The audible fart.

There, I said it. And I not only said it, I did it. But not in a grocery store or department store or crowded room where it could be blamed on anyone else. Oh, no. I did it in grand look-at-me-I-just-made-THAT-sound fashion. In a small room during physical therapy. Just me and my pretty good looking male physical therapist.

It wasn’t planned, it wasn’t intentional – it wasn’t even one of those where you know something bad is coming because you feel the bubbles in your stomach moving all around. This one was completely and totally unannounced.

It was a good morning, a great morning. I got to work early, had my bagel and banana for breakfast along with my half pot of coffee (don’t judge me – it was early). I got a few things done before I needed to leave for my 8:30 a.m. PT appointment – one of the benefits of working in a hospital is that every one of your health care needs are virtually at your doorstep.

Got to PT and had to wait a bit; still, nothing wrong, nothing seemed out of the ordinary. Went into the patient room and we talked about the improvement in my knee, the therapist apologized for being late and even told me I was the highlight of his day when I suggested I reschedule to put his schedule back in order.

He had me get up on the table and lie on my back so I could bend my knee – no problem. Much improvement. Then he told to roll over onto my side so he could test my hip strength – again, no problem. I rolled back onto my back and we did a few more exercises and then … he reached for my hand to help me sit up.

I sat up, swung my leg off the bed and … it happened.

I could have said it was my shoe on the vinyl. I could have pretended nothing happened. I could have done a lot of things. What I did to, however, was throw my hand up to my mouth, exclaim, “Oh my God, I’m so sorry,” and move over to my chair. I could feel the heat of humiliation rise up my neck and spill over my face.

And then it was out there. My appointment wasn’t over. I had to sit in my chair, five feet from where he was sitting in his chair, and have a serious discussion about my knee.

I have no idea what he said. When he was explaining the next steps in exercise, I was thinking, “Dear God, is he sitting there in a green cloud and just being too nice to say anything?” When he started pointing to the sheet of instructions, my thoughts were, “He’s very subtly using the paper as a fan to get some fresh air.” When he got up to show me out, I though, “OH GOD, the cloud has floated to the top of the room and now he’s standing in it!”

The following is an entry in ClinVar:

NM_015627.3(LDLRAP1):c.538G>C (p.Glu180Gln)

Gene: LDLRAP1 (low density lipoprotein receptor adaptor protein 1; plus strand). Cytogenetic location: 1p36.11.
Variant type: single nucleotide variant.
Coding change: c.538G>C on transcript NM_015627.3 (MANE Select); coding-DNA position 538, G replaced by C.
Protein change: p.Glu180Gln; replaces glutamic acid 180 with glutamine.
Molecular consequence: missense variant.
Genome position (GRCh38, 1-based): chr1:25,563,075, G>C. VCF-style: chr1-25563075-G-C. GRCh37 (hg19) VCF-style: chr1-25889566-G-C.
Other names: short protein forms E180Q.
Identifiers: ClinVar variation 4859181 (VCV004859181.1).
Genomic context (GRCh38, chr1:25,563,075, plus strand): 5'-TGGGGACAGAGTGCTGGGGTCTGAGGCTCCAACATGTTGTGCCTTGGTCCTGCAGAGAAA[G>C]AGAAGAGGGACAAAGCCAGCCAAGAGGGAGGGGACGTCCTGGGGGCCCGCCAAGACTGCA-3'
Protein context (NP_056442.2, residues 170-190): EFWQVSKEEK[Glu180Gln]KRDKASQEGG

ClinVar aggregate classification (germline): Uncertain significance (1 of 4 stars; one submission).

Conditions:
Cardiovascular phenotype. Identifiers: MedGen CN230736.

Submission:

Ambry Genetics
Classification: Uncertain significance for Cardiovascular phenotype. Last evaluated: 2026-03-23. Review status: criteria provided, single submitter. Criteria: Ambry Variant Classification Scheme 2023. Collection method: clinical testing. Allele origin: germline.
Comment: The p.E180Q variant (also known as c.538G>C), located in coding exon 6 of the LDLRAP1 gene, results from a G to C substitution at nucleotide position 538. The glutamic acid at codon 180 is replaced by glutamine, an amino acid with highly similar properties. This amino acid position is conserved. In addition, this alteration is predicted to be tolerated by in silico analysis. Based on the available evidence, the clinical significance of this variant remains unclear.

I couldn’t get out of there fast enough. And the only thought that crossed my mind the entire walk back to my office?

“Why couldn’t I have just gotten caught buying a box of tampons?”

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Karma is an unforgiving wench

imagesYou ever have one of those days where you wake up and just know something is going to be a little off about this day? The ones where you really, really want to just crawl back under the covers and wait for the storm – whatever it is – to pass?

Today was one of those days.

The morning itself was fine. I almost literally jumped out of bed, turned off the alarm and felt refreshed and energized, ready to face the day. No hitting snooze and snuggling with my pillows this morning – no, I was up and ready to face the day. I turned off the alarm, turned on the lights and started my ritualistic walk toward the kitchen where, thanks to the wonderful designers at Mr. Coffee who put automatic timers on their machines, my cup of hot morning necessity would be waiting.

Halfway down the hall it hit me: This is not how morning is supposed to be. And since this good morning isn’t how it’s normally supposed to be, something is going to balance it out later in the day. Something …

It nagged me for a little bit, but then I put the music from my phone on and proceeded about my morning routine. All went well.